Actually, this is a very critical question. It is important to note that when the President speaks he is talking to many audiences ranging from the general public, economists, business professionals, business owners, etc. He definitely, has to meet the needs of each of these groups in his speeches because his speeches have consequences in the decisions people make. Giving his best shot on what he expects the unemployment rate to be in 2010 and for saving or creating 3 million jobs is important as it sends the message of his commitment and what has to be expected by the business community and consumers alike. Ultimately, it is meant to give a sense of direction/purpose that he will do everything to reduce unemployment around the 8.8 percent mark and save or create many jobs around the 3 million target mark. The fact is, he has to advance a figure. In any case, we are not yet in 2010, so we can’t write the administration’s arguments out as of yet especially as the economic trends have been stabilizing. Another point is that, given that the President is a political figure, it is just but normal that critics are out there to undermine the administration (as is expected in a democracy). In the case of the FED which constantly makes forecasts and revisions on economic data all along the year, nobody raises any criticism given that there is no political interest in doing that.

  15. Lucien K. Says:

    Why, you evil white male racist, you! How dare you defy his Holiness with facts and figures! This isn’t helping Michelle’s kidz! Off to the gulag with you!!!

  16. politicalmath Says:

    “it sends the message of… what has to be expected by the business community and consumers alike”

    And all I’m doing is pointing out that those expectations a) have not been met and b)are not on track to being met.

    It seems unfair to say “he has to advance a figure” but then tell other people that they can’t take that figure seriously. It shifts the scales in such a way that basically says we have to be silent when he makes up numbers to advance his policies (because we can’t prove that they’re not going to happen), but we also have to be silent when his numbers don’t align with reality (because they weren’t meaningful numbers in the first place).

    We live in a culture in which people see numbers and say to themselves “Look, numbers! That must mean this is science-y, which must mean it is true.” If we cannot call the president on his poor use of numbers, then he has no incentive to approach those numbers with rigor and discipline.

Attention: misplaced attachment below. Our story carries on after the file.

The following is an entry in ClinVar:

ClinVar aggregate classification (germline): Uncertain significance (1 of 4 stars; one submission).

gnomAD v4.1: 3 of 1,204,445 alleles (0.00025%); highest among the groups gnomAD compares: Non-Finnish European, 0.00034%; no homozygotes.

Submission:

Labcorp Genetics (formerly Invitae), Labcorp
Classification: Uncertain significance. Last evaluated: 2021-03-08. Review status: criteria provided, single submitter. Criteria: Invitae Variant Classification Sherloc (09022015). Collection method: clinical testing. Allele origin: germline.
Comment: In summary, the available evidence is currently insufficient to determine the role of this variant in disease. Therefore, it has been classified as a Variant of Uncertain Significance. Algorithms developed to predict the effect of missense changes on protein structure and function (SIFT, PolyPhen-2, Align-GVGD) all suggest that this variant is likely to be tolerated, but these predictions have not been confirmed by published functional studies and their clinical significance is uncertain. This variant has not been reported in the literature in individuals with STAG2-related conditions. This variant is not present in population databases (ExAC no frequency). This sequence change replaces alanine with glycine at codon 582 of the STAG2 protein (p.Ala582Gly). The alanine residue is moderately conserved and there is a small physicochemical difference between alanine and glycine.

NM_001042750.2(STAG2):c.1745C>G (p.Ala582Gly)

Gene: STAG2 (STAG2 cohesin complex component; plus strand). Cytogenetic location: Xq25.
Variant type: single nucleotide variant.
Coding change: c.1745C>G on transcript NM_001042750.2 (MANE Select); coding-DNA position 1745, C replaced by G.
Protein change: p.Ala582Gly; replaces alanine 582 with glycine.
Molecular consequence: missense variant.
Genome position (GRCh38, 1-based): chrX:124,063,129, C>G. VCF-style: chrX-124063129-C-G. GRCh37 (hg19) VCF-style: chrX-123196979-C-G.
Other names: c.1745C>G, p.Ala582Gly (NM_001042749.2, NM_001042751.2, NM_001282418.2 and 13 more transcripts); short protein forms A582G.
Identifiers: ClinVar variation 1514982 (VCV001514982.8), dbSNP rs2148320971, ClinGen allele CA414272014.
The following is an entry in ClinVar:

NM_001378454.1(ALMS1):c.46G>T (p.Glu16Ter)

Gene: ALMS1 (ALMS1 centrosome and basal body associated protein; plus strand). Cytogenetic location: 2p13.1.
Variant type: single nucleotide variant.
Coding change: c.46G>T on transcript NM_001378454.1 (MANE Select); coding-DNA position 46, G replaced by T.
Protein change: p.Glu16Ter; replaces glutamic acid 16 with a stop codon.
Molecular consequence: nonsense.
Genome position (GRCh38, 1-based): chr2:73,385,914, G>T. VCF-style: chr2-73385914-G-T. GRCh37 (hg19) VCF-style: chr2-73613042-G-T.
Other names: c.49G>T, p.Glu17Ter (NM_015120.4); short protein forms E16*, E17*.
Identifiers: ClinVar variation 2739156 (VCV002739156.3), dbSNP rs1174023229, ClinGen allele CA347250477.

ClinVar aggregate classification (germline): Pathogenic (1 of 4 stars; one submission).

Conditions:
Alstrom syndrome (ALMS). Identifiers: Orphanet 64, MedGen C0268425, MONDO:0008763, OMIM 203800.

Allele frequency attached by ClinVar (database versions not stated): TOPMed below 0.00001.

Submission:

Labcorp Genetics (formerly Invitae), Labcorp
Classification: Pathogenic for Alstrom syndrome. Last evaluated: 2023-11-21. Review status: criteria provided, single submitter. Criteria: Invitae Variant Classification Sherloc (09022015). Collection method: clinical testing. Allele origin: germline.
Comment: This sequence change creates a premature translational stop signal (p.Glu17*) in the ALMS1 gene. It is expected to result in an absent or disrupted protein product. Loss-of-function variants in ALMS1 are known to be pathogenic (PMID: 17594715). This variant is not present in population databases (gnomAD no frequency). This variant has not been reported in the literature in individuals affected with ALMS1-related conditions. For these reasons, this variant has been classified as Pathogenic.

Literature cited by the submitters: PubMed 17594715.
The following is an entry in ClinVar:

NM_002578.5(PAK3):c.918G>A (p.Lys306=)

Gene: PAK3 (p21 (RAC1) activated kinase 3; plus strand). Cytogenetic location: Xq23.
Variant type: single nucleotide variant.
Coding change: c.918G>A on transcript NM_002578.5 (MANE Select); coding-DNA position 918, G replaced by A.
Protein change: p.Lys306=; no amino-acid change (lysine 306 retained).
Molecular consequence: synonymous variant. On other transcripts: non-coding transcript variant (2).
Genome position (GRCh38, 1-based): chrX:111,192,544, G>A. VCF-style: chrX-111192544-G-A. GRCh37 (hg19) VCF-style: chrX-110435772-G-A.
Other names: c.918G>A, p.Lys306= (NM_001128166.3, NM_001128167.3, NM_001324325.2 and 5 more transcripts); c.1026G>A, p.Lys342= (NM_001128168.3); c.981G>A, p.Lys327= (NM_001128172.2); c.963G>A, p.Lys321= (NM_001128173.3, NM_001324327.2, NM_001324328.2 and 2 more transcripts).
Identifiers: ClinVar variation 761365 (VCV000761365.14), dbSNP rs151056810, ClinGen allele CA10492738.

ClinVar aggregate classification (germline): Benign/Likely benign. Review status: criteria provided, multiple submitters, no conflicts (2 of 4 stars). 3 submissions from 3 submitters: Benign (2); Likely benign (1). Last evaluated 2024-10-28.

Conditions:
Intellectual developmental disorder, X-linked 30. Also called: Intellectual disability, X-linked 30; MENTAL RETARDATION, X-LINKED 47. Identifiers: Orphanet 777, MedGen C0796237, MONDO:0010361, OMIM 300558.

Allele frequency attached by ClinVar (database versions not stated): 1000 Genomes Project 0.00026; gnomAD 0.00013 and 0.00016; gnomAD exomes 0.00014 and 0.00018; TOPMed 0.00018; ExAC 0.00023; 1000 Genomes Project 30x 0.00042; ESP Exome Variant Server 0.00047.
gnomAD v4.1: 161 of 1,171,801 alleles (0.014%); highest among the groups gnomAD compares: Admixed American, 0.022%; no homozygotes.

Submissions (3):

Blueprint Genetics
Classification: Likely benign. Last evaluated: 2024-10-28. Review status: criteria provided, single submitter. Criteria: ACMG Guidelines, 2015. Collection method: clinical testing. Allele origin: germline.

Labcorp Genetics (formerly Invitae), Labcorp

17. Aluceo Says:

    well, I’m afraid then there will be no economic predictions then! (or for that matter weather predictions). What I’m trying to point to is that the trend of monthly lay offs has been moving in the right direction (652000, 504000, 345000) following the passage of the stimulus package. If this was rather moving upwards, then the Obama administration will have been wrong. But for the economist, what matters more is that the trend substantially proves the administration’s argument.

    • politicalmath Says:

      Where are you getting your monthly layoff information? According to the the official numbers, the new monthly unemployment trend is not as you have described.

      March – unemployment rose 694,000
      April – unemployment rose 563,000
      May – unemployment rose 787,000

      Based on your own determination of accuracy, this would mean that the Obama administration is wrong. Or maybe I’m not using the right data… which data are you using?

  18. netlosh Says:


    It is important to note that when the President speaks he is talking to many audiences ranging from the general public, economists, business professionals, business owners, etc. He definitely, has to meet the needs of each of these groups in his speeches because his speeches have consequences in the decisions people make.

    Are the ‘needs of each of these groups’ somehow not inextricably link with a reasonable expectation of accuracy in the figures cited? When the POTUS declares such figures in the manner he presented them to the public (i.e. as if scientific) are there not ‘consequences’ for everyone who takes those same figures to at least be somewhat accurate?

  19. netlosh Says:

    What I’m trying to point to is that the trend of monthly lay offs has been moving in the right direction (652000, 504000, 345000) following the passage of the stimulus package.